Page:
Number one: Ugh.
My "first junior year" of college, when I was 19 or 20, and was introduced to my very own kitchen in a crappy little on-campus apartment. Let's just say I had trouble boiling water at this point in my life. I was absolutely clueless as to what to do in a kitchen. So, one night I invited my then-boyfriend over for dinner.. little did he know after accepting this seemingly harmless invitation, he would spend the rest of the night defending my burned-noodle-overcooked-chicken-flacid-asparagus dish in an attempt to console me. I figured it wouldn't be exceedingly hard to follow a recipe, so I found something on the internet that caught my attention which entailed a chicken and asparagus pasta. Easy, right? Well, I had no idea how long to cook noodles, how to tell if they were done, and how to go about baking chicken. The directions were no help at all in this matter. By the time my victim arrived, the smoke alarms on campus were going off, I was crying, my apartment was filled with smoke, and every door in sight was open as I was frantically waving a binder around trying to usher in fresh air. To go further into detail, my noodles were cold, the chicken was overcooked and too dry to swallow, and the asparagus had no life to it. Told you it was traumatic. To my dismay, he asked for seconds. I started crying again and refused to serve him seconds because I knew my food wasn't edible and he was just trying to be nice.
Number Two: Spaghetti-Crockpot Shit Show. This happened in my current kitchen.
I'll give you a preview, it looked about like this:
This was the day that Alicia and I wanted to cook her delicious spaghetti for a large amount of people. Alas, I did not have a big enough pot. Somewhere in the cyberspace of brilliant ideas, we came up with using a crockpot. Now, that sounds pretty normal, but, there's more... We were pressed for time and couldn't wait a few hours for the spaghetti sauce to cook in the crockpot, so we decided to put it directly on the stove. Disclaimer: Never put glassware on a hot stove. Most of you little geniuses out there are aware of that universal rule. I was not. I had some qualms about it, but decided to defy them and see what the outcome would be. My general learning style is learning from my numerous mistakes. As you can see from above, the crockpot exploded and all of its contents spilled out. Gotta admit, that was a pretty good life lesson. We saved the sauce and put it in a pan. Pans are evidently more durable.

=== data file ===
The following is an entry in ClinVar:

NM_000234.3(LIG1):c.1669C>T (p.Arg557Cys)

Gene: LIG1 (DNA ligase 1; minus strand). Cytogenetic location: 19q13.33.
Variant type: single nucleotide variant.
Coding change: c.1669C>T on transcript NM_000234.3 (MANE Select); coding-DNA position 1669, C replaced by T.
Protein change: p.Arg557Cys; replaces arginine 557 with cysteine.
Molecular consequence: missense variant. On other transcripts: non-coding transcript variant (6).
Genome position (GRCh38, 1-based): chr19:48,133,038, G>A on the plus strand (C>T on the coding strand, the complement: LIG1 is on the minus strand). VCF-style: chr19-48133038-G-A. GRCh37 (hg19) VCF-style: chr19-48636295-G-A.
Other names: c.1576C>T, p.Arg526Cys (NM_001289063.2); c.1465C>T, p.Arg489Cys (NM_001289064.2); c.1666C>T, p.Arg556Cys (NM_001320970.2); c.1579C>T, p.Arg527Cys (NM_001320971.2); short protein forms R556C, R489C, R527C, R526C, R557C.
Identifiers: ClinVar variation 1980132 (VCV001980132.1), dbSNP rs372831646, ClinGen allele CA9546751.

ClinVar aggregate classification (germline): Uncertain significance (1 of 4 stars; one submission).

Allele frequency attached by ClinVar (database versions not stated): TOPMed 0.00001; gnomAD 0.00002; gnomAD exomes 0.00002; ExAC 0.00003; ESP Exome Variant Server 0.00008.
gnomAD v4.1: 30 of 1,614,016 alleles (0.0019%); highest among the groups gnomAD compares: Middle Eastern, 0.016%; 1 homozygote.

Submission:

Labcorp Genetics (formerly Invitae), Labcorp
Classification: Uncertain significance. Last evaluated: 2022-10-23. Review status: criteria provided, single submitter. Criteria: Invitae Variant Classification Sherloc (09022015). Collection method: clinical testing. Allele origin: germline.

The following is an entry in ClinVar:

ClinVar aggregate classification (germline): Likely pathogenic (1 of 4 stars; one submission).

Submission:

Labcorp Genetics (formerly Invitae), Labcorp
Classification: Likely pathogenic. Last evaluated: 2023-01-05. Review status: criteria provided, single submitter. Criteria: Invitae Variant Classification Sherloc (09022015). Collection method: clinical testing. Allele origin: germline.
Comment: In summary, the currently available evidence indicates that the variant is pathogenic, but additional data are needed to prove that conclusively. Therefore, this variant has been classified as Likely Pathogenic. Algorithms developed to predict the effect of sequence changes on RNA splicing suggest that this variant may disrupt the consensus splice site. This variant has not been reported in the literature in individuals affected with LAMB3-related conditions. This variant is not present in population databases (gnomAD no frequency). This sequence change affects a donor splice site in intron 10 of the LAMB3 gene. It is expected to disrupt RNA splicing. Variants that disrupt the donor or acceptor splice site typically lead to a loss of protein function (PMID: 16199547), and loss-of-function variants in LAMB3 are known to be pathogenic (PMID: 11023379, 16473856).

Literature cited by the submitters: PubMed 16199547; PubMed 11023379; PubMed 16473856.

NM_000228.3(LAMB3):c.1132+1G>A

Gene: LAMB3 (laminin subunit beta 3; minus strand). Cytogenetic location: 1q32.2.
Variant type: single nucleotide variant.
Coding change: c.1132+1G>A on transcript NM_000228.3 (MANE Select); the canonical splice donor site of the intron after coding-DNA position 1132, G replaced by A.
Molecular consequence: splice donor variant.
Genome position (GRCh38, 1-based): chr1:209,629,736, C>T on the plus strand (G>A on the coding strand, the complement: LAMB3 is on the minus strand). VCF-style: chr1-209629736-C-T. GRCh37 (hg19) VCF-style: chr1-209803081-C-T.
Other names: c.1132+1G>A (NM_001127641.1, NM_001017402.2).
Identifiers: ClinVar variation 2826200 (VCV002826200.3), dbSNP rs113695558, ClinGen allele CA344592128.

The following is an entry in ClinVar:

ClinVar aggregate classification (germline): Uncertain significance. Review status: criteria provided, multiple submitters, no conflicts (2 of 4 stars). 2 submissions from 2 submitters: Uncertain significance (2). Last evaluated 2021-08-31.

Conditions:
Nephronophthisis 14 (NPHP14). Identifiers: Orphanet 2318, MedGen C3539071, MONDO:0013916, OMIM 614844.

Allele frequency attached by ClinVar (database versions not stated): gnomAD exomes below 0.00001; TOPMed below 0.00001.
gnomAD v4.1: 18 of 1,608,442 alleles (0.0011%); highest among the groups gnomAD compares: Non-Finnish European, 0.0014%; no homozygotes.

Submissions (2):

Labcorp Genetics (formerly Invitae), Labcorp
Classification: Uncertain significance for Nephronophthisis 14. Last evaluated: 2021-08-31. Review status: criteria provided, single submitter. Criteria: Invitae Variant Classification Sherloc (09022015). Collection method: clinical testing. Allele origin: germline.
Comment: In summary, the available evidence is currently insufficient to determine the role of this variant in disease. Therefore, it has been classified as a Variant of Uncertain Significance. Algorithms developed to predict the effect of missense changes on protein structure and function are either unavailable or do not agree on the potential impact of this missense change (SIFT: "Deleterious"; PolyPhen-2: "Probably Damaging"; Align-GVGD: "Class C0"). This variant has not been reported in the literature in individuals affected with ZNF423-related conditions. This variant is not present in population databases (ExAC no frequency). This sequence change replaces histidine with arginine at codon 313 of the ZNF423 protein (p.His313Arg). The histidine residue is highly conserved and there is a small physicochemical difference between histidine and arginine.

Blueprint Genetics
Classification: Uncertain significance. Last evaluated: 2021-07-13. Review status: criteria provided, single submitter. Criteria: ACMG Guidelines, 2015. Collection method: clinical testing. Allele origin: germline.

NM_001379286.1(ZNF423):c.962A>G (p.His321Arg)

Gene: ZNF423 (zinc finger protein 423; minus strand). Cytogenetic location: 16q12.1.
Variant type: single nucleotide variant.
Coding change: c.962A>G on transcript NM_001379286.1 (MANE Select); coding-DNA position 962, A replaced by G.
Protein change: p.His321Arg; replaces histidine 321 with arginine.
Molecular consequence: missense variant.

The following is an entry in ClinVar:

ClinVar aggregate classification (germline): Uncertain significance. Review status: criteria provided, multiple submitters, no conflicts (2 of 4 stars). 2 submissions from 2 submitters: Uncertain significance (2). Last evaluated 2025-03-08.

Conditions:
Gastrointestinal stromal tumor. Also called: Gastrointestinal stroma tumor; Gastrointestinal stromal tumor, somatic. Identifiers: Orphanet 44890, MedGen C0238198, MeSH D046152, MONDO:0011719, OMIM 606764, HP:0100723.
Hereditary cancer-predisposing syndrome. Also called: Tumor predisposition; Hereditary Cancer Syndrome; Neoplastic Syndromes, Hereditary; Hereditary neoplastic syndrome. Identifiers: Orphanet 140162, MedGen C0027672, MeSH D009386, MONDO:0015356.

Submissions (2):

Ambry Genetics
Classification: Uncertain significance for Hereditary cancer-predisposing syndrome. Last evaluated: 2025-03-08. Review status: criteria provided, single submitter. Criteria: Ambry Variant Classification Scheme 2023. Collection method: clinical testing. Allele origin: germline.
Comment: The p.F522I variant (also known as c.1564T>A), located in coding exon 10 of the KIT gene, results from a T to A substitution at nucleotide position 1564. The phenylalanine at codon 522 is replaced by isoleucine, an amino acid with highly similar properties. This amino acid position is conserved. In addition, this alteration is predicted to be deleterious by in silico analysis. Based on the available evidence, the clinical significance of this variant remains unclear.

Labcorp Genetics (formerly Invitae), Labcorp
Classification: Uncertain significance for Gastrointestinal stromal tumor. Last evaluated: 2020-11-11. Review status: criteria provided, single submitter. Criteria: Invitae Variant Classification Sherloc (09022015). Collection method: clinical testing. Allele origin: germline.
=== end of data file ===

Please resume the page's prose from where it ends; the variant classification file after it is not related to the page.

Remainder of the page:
Number Three: Best Friend Visits.
This last example isn't as terrible as the preceeding two. Thankfully. Sadie came to visit me in Oklahoma and I wanted to make her a tasty dinner that her appetite would thank me for. So, I bought a pork loin. I don't have much experience with pork loins, so I threw it in a 13X9 glass pan, cut up some fresh vegetables and threw them into the mix, and doused the entire concoction in some kind of marinade. I let it cook for maybe an hour to an hour and a half.. whatever the directions stated. Then, I pulled it out. It was still frozen. I pulled it out of the pan and threw it in the microwave to defrost, then let it cook for maybe another hour. Everything looked alright after that. I got our plates out and began cutting into my prized pork loin. The middle was an unmissable pink. By this point, Sadie and I decided we could probably eat the ends because they would be cooked enough. Wrong. I served my bff a raw, pink, chewy pork loin. Not exactly desirable. But, we're still friends so it's ok. Just make sure you defrost your loins first. Nobody likes raw loins.
I am proud to say that as of late, I think I've learned a thing or two about cooking and I'm kind of getting decent at it. Chicken, anyway. I stray from pasta and pork. I can report that last night I made a successful dinner! If you don't believe me, here's some proof.
I defrosted my chicken and seasoned it without a hitch.
Added the good stuff.
Prepared a salad without losing a finger.